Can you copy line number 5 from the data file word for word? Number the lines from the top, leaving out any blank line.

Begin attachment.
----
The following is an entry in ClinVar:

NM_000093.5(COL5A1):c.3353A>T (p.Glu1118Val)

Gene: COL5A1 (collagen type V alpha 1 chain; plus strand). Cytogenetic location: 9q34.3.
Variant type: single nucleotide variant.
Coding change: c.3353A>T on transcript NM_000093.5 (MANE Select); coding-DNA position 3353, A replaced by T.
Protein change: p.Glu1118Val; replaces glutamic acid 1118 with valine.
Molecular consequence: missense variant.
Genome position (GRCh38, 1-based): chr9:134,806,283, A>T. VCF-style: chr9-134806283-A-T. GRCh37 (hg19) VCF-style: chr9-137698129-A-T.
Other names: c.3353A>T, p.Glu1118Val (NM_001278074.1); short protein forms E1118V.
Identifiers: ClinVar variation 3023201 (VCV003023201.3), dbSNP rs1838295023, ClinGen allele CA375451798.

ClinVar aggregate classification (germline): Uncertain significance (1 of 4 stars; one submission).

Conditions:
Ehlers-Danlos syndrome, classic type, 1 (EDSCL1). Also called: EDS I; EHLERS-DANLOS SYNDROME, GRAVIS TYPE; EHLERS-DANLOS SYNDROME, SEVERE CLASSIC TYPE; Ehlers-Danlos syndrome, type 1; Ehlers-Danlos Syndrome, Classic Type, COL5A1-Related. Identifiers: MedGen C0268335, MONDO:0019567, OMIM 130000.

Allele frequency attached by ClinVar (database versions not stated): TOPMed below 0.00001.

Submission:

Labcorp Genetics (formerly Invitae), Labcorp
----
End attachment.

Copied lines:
Coding change: c.3353A>T on transcript NM_000093.5 (MANE Select); coding-DNA position 3353, A replaced by T.